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Sayes, Christ thee save, thou proud portèr; 175
Wee beene harpers, sayd Adler younge,
Sayd, And your color were white and redd,
I wold saye king Estmere and his brother
Then they pulled out a ryng of gold,
Sore he looked on kyng Estmère,
Kyng Estmere he stabled his steede
The froth, that came from his brydle bitte,
Saies, Stable thy steed, thou proud harpèr,
It doth not beseeme a proud harpèr
Ver. 202. to stable his steede, f. MS.
[' he left ? or he let be opened ?]
My ladde he is so lither,' he said,
Were able him to beate.
Thou speakst proud words, sayes the king of Spaine,
Will beate thy ladd and thee.
O let that man come downe, he said,
Downe then came the kemperye man,*
For all the gold, that was under heaven,
And how nowe, kempe, said the kyng of Spaine,
He saies, It is writt in his forhead
All and in gramaryè,
That for all the gold that is under heaven,
Then kyng Estmere pulld forth his harpe,
Stay thy harpe, thou proud harpèr,
For and thou playes as thou beginns,
* i.e. entice. ['lazy or wicked. 2 soldier or fighting man.
3 approach him near.]
He stroake upon his harpe againe,
Saies, sell me thy harpe, thou proud harper,
For as many gold nobles 'thou shalt have'
What wold ye doe with my harpe, 'he sayd,
"To playe my wiffe and me a Fitt,*
More seemelye it is for her fayre bodye
Now sell me, quoth hee, thy bryde soe gay, 245
And as many gold nobles I will give,
As leaves been on a tree.
Hee played agayne both loud and shrille,
"O ladye, this is thy owne true love;
And what wold ye doe with my bryde soe gay,
"O ladye, this is thy owne true love,
Ver. 253. Some liberties have been taken in the following stanzas ; but wherever this edition differs from the preceding, it hath been brought nearer to the folio MS.
* i.e. a tune, or strain of music.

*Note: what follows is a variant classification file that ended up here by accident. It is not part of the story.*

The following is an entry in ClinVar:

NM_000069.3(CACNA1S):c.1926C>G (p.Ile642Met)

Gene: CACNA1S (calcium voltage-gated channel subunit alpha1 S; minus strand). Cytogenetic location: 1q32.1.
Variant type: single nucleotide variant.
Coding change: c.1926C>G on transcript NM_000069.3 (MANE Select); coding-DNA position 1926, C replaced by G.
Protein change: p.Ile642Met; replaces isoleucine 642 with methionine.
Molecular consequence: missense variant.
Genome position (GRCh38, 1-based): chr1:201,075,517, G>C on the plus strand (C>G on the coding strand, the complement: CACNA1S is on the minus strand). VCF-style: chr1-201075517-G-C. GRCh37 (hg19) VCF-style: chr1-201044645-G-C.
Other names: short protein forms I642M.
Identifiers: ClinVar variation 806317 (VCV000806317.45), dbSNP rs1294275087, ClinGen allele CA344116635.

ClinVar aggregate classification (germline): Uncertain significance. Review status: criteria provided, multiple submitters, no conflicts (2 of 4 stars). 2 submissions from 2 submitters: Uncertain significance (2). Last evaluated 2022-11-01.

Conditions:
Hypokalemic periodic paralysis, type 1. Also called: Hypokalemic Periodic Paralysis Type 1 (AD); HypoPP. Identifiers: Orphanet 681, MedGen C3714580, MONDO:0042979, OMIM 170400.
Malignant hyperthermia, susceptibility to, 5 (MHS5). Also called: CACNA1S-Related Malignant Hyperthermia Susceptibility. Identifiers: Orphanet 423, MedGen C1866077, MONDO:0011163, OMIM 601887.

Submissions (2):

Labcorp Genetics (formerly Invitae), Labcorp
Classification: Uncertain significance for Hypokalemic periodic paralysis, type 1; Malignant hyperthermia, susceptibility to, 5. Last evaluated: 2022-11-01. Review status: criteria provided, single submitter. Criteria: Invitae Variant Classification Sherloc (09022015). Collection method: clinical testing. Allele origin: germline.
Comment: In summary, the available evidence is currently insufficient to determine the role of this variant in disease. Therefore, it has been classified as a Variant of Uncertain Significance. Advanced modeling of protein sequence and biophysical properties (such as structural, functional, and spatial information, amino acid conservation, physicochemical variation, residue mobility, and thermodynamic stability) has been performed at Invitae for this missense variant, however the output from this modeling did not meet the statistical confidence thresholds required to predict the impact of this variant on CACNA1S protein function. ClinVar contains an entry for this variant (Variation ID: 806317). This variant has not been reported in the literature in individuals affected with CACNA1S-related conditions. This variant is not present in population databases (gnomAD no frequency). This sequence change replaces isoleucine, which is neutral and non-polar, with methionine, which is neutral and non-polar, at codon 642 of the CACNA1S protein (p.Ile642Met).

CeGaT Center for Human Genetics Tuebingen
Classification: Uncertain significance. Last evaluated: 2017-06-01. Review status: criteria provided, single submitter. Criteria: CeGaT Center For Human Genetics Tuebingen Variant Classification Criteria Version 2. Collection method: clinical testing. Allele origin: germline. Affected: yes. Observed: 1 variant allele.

And Ile rid thee of that foule paynim,
The ladye looked, the ladye blushte,
Up then rose the kemperye men,
Kyng Estmere threwe the harpe asyde,
And aye their swordes soe sore can byte,
Kyng Estmere tooke that fayre ladyè,
And brought her home to merry England
or grammar, and hence used for any abstruse learning.]
The word Gramarye, which occurs several times in the foregoing poem, is probably a corruption of the French word Grimoire, which signifies a conjuring book in the old French romances, if not the art of necromancy itself.
+++ Termagaunt (mentioned above, p. 85) is the name given in the old romances to the god of the Saracens, in which he is con
stantly linked with Mahound or Mahomet. Thus, in the legend of Syr Guy, the Soudan (Sultan), swears
"So helpe me Mahowne of might,
Sign. p. iii. b.
This word is derived by the very learned editor of Junius from the Anglo-Saxon Týn very, and Magan mighty. As this word had so sublime a derivation, and was so applicable to the true God, how shall we account for its being so degraded? Perhaps Typmagan or Termagant had been a name originally given to some Saxon idol, before our ancestors were converted to Christianity; or had been the peculiar attribute of one of their false deities; and therefore the first Christian missionaries rejected it as profane and improper to be applied to the true God. Afterwards, when the irruptions of the Saracens into Europe, and the Crusades into the East, had brought them acquainted with a new species of unbelievers, our ignorant ancestors, who thought all that did not receive the Christian law were necessarily pagans and idolaters, supposed the Mahometan creed was in all respects the same with that of their pagan forefathers, and therefore made no scruple to give the ancient name of Termagant to the god of the Saracens, just in the same manner as they afterwards used the name of Sarazen to express any kind of pagan or idolater. In the ancient romance of Merline (in the editor's folio MS.) the Saxons themselves that came over with Hengist, because they were not Christians, are constantly called Sarazens.
However that be, it is certain that, after the times of the Crusades, both Mahound and Termagaunt made their frequent appearance in the pageants and religious interludes of the barbarous ages; in which they were exhibited with gestures so furious and frantic, as to become proverbial. Thus Skelton speaks of Wolsey:
"Like Mahound in a play,
Ed. 1736, p. 158.
In like manner Bale, describing the threats used by some papist magistrates to his wife, speaks of them as "grennyng upon her lyke Termagauntes in a playe." (Actes of Engl. Votaryes, pt. ii. fo. 83, Ed. 1550, 12mo.) Accordingly in a letter of Edward Alleyn, the founder of Dulwich College, to his wife or sister, who, it seems, with all her fellows (the players), had been “by my Lorde Maiors officer[s] mad to rid in a cart," he expresses his concern that she should "fall into the hands of suche Tarmagants." (So the orig. dated May 2, 1593, preserved by the care of the Rev. Thomas Jenyns Smith, Fellow of Dulw. Coll.) Hence we may conceive